Mother loved justice. Whilst father was alive he used to badmouth his mother-in-law. So, mother buried father next to her mother. She thought this way they will have plenty of time and opportunity to sort things out.

Centimater includes 100, numbered, anecdotes about mothers. Readers of Centimater who have spent more time as the children of their mothers than being mothers themselves will mostly think of their own mothers. Those with older children, however, will perhaps also reflect on their own way of mothering. Either way, the book is meant to serve as a conversation starter, even if that conversation only happens with one’s self. Which thoughts or anecdotes do I identify with? Was my mother like this? How would I sum up our relationship? What comes to my mind when I think of her? As we start talking about our mothers more honestly, we may learn to understand, forgive or accept them. This might pave the way for a healthier, more honest relationship with our own children. Because our story always precedes us, and never ends with us.


My grandmother spent two nights praying before I was born, because she wanted a boy. After my birth, she spent two nights crying, because I was born a girl. She learnt from her mother, that the life of a woman is hard. My great grandmother, who was the first daughter after seven boys, became the right hand of her own mother, who bore nine more children.  My great-grandmother told me that she despised the sight of her mother, who seemed to be perpetually pregnant. Those children who were born did not always live; but those who lived provided plenty of work for those who came before them. Being born into the role of serving seven boys made womanhood and motherhood unappealing to my great-grandmother. Later, she “only” managed to have two daughters. She was widowed at the age of 35, during the Second World War, but provided her girls with professions, property and the inherent understanding that it is hard to be a woman. Thus my grandmother decided she either wanted to be the mother of seven sons, or one girl. “There is no point being born a woman! It is too hard!” – she used to say. My grandmother’s first pregnancy resulted in my mother. She stopped child-bearing after that. During communism my grandmother had to work a lot. My great-grandmother raised my mother, who later managed to combine motherhood and work with ease. Maternity leave was three years per child and she chose a profession that enabled her to spend more time with her family (she was a teacher and did her marking at home). However, she wouldn’t say being a mother is not challenging.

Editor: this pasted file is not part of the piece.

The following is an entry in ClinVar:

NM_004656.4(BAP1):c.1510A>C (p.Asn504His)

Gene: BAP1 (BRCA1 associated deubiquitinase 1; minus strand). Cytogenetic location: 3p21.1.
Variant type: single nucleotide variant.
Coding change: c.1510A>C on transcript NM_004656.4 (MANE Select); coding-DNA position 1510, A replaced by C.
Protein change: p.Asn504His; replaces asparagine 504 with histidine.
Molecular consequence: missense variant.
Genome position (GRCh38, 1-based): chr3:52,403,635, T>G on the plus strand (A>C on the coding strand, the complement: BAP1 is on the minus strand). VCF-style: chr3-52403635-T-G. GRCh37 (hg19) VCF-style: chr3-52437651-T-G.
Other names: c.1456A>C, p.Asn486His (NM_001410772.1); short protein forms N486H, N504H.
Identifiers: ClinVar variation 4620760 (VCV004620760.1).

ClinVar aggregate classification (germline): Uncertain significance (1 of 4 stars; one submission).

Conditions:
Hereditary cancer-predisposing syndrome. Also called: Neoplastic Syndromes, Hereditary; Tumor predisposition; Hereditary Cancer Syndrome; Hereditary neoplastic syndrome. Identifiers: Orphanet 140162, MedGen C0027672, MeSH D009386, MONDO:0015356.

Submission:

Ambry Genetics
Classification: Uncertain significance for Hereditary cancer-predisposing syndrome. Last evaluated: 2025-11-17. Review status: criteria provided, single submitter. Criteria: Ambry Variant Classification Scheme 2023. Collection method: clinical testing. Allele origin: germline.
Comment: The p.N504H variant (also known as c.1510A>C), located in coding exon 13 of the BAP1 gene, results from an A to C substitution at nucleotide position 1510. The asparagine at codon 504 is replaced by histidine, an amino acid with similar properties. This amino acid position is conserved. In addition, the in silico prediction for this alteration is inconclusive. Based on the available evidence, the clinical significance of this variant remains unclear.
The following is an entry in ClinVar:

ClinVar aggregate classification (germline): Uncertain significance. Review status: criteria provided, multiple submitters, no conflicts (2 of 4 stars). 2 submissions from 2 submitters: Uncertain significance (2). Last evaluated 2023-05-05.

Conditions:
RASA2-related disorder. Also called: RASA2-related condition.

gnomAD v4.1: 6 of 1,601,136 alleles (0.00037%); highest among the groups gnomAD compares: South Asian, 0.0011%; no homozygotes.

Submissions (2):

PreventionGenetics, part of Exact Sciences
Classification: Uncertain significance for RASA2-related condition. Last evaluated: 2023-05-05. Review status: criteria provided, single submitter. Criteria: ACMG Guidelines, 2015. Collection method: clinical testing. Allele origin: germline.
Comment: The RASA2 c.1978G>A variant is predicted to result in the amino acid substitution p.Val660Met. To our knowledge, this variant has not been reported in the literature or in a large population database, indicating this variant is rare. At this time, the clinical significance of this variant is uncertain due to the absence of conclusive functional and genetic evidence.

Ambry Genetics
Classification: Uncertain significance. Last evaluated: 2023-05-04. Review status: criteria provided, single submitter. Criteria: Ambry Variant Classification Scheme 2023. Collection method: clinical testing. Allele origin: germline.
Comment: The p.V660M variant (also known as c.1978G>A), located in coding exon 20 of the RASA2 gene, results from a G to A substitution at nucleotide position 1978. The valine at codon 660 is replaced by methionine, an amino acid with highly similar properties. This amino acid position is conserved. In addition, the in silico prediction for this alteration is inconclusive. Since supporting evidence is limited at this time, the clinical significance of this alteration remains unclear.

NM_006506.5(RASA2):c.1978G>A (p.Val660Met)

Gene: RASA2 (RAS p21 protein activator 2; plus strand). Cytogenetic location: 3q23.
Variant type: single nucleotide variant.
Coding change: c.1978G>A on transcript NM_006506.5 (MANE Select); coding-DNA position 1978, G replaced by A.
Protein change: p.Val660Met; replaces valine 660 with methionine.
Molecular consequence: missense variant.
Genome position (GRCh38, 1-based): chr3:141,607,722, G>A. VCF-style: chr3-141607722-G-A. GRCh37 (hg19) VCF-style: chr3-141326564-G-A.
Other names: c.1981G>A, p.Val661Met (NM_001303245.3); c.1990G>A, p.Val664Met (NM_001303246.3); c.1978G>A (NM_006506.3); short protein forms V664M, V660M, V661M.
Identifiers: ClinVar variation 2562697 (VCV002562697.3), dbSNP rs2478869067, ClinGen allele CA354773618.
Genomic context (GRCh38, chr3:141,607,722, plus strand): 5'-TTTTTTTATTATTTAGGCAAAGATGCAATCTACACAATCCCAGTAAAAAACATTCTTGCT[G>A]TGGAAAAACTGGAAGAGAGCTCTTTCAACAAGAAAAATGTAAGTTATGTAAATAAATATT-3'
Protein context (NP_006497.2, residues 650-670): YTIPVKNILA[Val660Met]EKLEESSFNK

I, now, have also become the mother of a girl. I have more options than the mothers before me ever had. I am more educated, more liberated, freer: I am a mother without borders. Like a nomad, I have moved my motherhood through cultures, stumbling across different ways of child-raising in each place I have lived. Different places, different challenges, different advice, different expectations – but motherhood is still challenging. Knowing the stories of the mothers before me makes me ask: Did I inherit a predisposition towards believing that motherhood is hard? Maybe. But this is just my centimeter of the story.


Happy Women’s Day, Happy Mother’s Day!


Szilvia Malik Game

Journalist and story-writer, currently residing in Paris.

While living in Australia, Szilvia published a blog with stories about her experience there as a European and a Hungarian.